Peyton Barber, a redshirt sophomore from Auburn, has as good a reason as any to enter this year's draft earlier than some may have anticipated. "My mom, right now she's homeless," he told reporters at the combine in February. So after just a single campaign as Auburn's featured back Barber will be on the board for NFL teams to consider later this month. In his only year as the Tigers' lead back Barber registered 237 carries for 1,016 rush yards and 13 touchdowns, adding 11 receptions for 112 yards. He's got a stocky build at 5-foot-10, 228 pounds and has displayed attributes that could translate to success in the NFL and in fantasy. But the young runner is not without his faults either. Let's see if the good outweighs the bad and if Barber has what it takes to make an impact in fantasy.
» Quickness plus excellent lateral foot control
» Deceptive before hitting the hole
» Aggressive at the line even when creases are small
» Plays to the whistle and shows maximum effort on blocking assignments
Barber isn't the fastest back on the board, clocking a 40-yard dash time of 4.64 at the combine, which he improved upon (4.59) at Auburn's pro day in early March. To counter his average top speed, Barber showcases excellent lateral quickness for a back of his stature and amazing short-yardage burst as evidenced by his top performances in both the three-cone drill and 20-yard shuttle drills.
Barber also displays extremely controlled footwork as he reads the defense before arriving at the line of scrimmage. This may look like he's indecisive or being overly patient, but the guy knows what he's doing. His fancy footwork is just enough to deceive defenders into overcompensating and creating space to burst through. When the creases at the line are minuscule, Barber takes the best option and hits the hole with conviction and power even if it's for a minimal gain.
He's a great between-the-tackles runner who makes the most of what the defense gives him. He gets downhill quickly which leads to consistent gains, earning tough yardage and he gets a few extra points for his gritty running style.
» Lacks top shelf speed
» Tends to overextend when assigned to block
» Only one season of experience as college starter
» Was not asked to do much as a receiver
Plain and simple, Barber is not the fastest running back of the incoming class. But lightning speed isn't necessary to be a valuable runner in the NFL or in fantasy, although it can help in terms of special teams participation if a back is competing for a roster spot.
When assigned to block, there were some situations where he overextended himself when reaching for a defender, which put him off balance and lead to ineffectiveness, especially when pass protecting. Barber was asked to be a lead blocker frequently on sweeps as well, and while he may not do much of that in the NFL, it is still something that he could improve upon.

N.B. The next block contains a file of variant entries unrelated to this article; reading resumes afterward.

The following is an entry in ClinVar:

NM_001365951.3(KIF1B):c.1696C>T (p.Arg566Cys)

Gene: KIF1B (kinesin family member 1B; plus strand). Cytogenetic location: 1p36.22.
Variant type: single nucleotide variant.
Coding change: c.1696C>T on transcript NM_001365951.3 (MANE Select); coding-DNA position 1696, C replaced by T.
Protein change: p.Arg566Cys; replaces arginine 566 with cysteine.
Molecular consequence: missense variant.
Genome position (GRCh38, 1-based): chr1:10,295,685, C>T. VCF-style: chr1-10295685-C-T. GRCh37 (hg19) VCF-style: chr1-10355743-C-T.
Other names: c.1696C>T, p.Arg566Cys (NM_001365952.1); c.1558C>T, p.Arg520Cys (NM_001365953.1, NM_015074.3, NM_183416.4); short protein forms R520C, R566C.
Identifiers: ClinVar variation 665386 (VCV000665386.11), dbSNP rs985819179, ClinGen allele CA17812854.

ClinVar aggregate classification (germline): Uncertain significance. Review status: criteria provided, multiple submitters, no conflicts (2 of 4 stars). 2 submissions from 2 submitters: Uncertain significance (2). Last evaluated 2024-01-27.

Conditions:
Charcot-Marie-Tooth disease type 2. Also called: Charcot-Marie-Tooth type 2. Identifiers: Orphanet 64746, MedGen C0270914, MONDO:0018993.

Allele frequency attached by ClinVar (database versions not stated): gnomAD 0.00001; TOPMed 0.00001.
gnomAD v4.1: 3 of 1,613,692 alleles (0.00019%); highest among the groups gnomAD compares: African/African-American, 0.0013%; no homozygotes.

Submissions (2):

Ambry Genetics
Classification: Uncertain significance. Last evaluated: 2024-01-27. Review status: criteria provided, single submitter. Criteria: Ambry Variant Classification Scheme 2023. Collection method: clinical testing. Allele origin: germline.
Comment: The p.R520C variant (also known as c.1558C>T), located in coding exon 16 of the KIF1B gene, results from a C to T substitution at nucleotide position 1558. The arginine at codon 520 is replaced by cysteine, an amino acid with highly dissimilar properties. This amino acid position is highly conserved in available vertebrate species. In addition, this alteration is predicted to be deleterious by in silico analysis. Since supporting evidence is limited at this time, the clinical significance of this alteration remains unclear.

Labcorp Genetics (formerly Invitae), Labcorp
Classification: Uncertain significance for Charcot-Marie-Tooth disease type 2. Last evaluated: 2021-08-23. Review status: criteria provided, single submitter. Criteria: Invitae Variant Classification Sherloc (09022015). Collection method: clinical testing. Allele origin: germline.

With just a single season under his belt in a significant role out of the backfield, Barber could use some more polish before he is ready to carry an NFL workload. And since he has only 11 receptions to his name during his short college career his versatility as a pass-catcher is in question. But that's what third-down backs are for, right?
Ideal fantasy fits
Alfred Morris signed with Dallas, leaving second year back Matt Jones as the lead runner in Washington. The team could use some depth behind Jones who had mixed results in his rookie season. Barber has already been compared to Morris, which makes sense considering his size and running style. Obviously if Barber ended up in Minnesota, he'd have to wait for Adrian Peterson to move on in order to have a fantasy impact. But Barber could use some time to develop and who better to learn from than one of the best to ever play the game? He'd also be a fine complement to Duke Johnson in Cleveland but would only really be an asset in fantasy if Isaiah Crowell was out of the picture. And as for the Eagles, Ryan Mathews is capable of being a bell cow but has a poor record of durability and Darren Sproles' change-of-pace role is just that. Barber could fit in nicely in Philadelphia, but we'd again be dealing with a dreaded three-headed monster of a committee.
Early fantasy draft projection
Barber has proven that he runs tough, runs smart and puts maximum effort into every play even when he is not the ball carrier. Because of his lack of experience he will fall to the later rounds of the draft as is the case with most of the secondary tier of backs in this class. For fantasy owners, there is probably no reason to be clamoring for Barber in a redraft league until later rounds unless he lands in an ideal situation and projects to be a high volume early-down back (something we won't know until later this summer). His ability to consistently chew up yardage on early downs is likely where his fantasy production will come from. So keep an eye on this guy, because with a little bit of experience and a touch of refinement he could pay huge dividends down the line and will likely come as a steal in drafts -- both for real football and fantasy purposes.